The Uncertainty of Retirement

By Peter Kelly

A couple of weeks back, I wrote about the possible changes we could see to superannuation if the ALP is elected to Government at the next Federal Election – expected to be around May 2019. This week we look at the uncertainty of retirement.

In terms of policy, there are certainly some differences between the government and the opposition.

However, on 6 November 2018, the Grattan Institute[1] ruffled more than a few feathers with the release of their report ‘Money in retirement – More than enough’.

For years, the debate about how much is enough to live on in retirement has raged.

ASFA Retirement Standard

The well-known ‘ASFA Retirement Standard’ is widely used as the benchmark when it comes to understanding how much it costs to live in retirement, and how much we need to have in super to support a modest or comfortable retirement lifestyle.

Of course, the ASFA Retirement Standard, which establishes the costs of a comfortable and a modest lifestyle for both a single person and a couple, is merely a guide. Currently, the estimated cost of living for a home-owning, debt -free couple wishing to pursue a comfortable lifestyle in retirement is $60,604 pa. For a single person, the figure is $42,953 pa. To support that level of income, including a part age pension in the case of a couple, a couple will need to have around $640,000 in retirement savings, and single person will need approximately $545,000.

Whether the ASFA estimates are appropriate or not will depend on an individual’s plans and desires. For example, a retiree intending to do a lot of overseas travel in retirement may well need considerably more income, as will retirees living in expensive or prestigious homes or resort-style apartment buildings. However, those with more modest lifestyle ambitions may well be able to live quite comfortably on less than the AFSA suggested incomes.

The Lastest Retirement Research Findings

Having said that, the Grattan Institute report suggests that most retirees, even after allowing for inflation, can expect to have a retirement income of at least 91% of their pre-retirement income. The OCED has a retirement benchmark of 70%.

In fact, the report argues that the AFSA ‘comfortable’ standard is ‘more luxurious than the living standard of most working-age households today’[2].

The Grattan Institute’s report push policy debate in relation to retirement funding and makes a number of recommendations, including:

  1. Abolishing further increases in compulsory superannuation contributions beyond the current 9.5%. (Compulsory contributions are due to progressively increase to 12% by 2025.)
  2. Increase the Commonwealth Rent Assistance by 40% to assist those not owning their own home.
  3. Reduce the age pension assets test taper rate from $3.00 per $1,000 to $2.25 per $1,000. (The taper rate is the rate in which the age pension reduces once the value of assessable assets exceed pre-determined thresholds. Before 1 January 2017, the tape rate was $1.50 per $1,000.)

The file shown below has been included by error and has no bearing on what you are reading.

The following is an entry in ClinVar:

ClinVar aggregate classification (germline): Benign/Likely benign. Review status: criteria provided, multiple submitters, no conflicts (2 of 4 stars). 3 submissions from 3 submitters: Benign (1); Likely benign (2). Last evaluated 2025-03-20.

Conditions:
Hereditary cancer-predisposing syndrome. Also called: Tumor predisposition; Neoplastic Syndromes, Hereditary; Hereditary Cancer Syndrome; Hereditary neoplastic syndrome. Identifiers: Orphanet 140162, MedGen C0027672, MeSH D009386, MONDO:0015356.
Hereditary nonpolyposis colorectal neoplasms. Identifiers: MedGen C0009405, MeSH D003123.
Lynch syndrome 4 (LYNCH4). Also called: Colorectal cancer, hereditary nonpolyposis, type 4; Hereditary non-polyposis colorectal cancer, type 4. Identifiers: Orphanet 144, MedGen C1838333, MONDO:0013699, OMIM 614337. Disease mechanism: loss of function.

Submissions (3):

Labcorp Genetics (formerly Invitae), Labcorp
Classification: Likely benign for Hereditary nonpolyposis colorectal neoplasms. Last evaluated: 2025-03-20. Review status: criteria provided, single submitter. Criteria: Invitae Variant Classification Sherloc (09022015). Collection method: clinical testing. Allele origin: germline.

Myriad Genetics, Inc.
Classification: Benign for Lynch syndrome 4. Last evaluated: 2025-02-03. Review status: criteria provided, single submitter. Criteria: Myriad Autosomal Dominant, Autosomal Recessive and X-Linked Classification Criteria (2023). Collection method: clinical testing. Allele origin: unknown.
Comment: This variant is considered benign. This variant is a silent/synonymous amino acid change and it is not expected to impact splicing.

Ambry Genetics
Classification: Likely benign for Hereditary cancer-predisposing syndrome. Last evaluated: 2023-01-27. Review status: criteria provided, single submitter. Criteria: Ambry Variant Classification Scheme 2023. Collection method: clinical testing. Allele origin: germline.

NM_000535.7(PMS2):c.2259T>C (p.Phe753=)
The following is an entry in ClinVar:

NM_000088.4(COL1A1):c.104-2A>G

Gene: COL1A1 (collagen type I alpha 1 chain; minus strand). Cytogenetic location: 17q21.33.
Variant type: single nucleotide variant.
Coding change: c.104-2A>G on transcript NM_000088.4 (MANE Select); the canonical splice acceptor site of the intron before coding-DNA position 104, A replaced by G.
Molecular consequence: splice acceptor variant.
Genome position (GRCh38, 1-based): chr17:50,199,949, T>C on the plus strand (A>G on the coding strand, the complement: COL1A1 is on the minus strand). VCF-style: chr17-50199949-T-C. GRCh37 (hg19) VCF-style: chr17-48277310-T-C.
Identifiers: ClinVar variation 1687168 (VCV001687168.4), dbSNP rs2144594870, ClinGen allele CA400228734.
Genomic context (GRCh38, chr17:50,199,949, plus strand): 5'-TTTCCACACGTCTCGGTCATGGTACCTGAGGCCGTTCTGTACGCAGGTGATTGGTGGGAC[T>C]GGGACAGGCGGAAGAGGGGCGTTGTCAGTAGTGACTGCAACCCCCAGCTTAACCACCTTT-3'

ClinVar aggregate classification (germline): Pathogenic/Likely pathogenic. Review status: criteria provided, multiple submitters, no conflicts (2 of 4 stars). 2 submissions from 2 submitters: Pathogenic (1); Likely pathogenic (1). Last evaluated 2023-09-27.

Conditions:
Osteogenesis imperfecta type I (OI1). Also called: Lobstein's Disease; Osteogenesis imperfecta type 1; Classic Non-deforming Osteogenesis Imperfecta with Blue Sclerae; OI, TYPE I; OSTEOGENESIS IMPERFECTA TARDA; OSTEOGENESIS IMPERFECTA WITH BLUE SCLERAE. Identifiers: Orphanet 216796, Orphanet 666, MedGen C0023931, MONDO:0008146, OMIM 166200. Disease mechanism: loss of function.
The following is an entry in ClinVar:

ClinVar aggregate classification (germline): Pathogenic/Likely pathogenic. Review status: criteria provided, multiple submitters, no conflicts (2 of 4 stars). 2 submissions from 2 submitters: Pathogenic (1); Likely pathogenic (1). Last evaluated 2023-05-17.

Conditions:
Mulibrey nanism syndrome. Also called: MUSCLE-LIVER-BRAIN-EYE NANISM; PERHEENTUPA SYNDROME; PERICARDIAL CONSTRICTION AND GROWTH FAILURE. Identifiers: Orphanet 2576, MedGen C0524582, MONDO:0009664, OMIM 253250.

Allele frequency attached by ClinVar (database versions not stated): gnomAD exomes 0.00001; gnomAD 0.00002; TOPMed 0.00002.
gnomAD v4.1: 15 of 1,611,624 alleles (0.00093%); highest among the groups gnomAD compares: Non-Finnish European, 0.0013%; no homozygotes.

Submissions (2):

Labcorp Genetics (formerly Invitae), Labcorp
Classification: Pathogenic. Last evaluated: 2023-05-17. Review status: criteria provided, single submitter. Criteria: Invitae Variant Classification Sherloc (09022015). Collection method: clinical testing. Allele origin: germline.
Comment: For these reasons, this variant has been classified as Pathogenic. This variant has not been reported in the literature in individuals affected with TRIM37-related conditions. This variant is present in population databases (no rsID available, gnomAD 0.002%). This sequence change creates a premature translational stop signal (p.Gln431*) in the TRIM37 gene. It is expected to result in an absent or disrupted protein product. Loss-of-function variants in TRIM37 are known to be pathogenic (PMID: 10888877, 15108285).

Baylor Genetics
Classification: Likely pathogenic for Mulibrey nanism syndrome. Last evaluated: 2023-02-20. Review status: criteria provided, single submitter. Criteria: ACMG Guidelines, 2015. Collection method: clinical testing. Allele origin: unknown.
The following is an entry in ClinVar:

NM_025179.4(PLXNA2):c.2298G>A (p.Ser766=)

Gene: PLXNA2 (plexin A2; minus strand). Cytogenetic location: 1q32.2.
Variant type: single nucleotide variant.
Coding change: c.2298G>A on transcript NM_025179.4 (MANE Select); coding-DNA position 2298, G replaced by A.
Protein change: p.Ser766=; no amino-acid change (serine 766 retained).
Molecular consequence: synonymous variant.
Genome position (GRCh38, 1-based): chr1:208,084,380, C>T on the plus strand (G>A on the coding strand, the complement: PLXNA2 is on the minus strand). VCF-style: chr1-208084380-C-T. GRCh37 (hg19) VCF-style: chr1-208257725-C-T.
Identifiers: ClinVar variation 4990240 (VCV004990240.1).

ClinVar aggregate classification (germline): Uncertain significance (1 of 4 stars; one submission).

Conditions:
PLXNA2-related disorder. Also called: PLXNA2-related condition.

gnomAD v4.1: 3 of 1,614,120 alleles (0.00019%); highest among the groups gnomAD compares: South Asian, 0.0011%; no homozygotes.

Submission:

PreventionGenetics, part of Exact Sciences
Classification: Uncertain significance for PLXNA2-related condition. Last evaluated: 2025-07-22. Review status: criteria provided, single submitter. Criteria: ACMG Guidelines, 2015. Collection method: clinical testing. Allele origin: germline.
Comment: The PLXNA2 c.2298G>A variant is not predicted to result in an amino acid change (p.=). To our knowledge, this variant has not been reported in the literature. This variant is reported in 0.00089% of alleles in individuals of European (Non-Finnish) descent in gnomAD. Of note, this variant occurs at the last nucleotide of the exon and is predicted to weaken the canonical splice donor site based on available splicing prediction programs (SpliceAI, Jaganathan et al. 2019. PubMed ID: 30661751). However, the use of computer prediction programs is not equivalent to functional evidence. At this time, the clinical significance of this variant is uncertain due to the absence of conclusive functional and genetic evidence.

4. The cap on pre-tax superannuation contributions should be reduced to $11,000 per annum. It is currently $25,000.
  5. After-tax (non-concessional contributions) should be reduced to a maximum of $50,000. A lifetime cap of $250,000 should be imposed. Currently, the cap is $100,000 per annum for people with less than $1.6m in super.
  6. Investment earnings of superannuation funds should be taxed at 15%. Currently, earnings of super funds paying retirement pensions are taxed at 0%.
  7. The Seniors and Pensioners Tax Offset should be wound back so it is only available to pensioners. This would result in people who don’t receive the full rate of Age Pension paying some tax on their income.
  8. The value of the family home, above a certain value (the Report suggests $500,000) should be included as an asset for assets test purposes.
  9. The Productivity should investigate increasing the age at which the Age Pension becomes available to 70. The same age limit should apply to accessing superannuation benefits.
  10. The Government should develop its own standards of retirement adequacy and any reference to the AFSA comfortable retirement standard should be removed from government publications and websites – such as ASIC’s Money Smart website.

Needless to say, the Grattan Institute report is controversial. There has been a significant backlash in certain quarters, particularly from the superannuation sector. But, in many ways this is to be expected as superannuation funds survive and flourish with every extra dollar that is contributed.

Time Will Tell

Clearly the Grattan Institute is suggesting that Australian’s can live on much less in retirement. I am not sure how that is going to lie with the millions of Australians already in or approaching retirement.

It is now a case of seeing if the Grattan Institute report gets any traction with the political parties. I certainly feel that one or more of the minor parties may embrace a number of the recommendations. Time will tell.

[1] An independent think tank. https://grattan.edu.au/

[2] ‘Money in retirement – More than enough’ (p35) Grattan Institute November 2018

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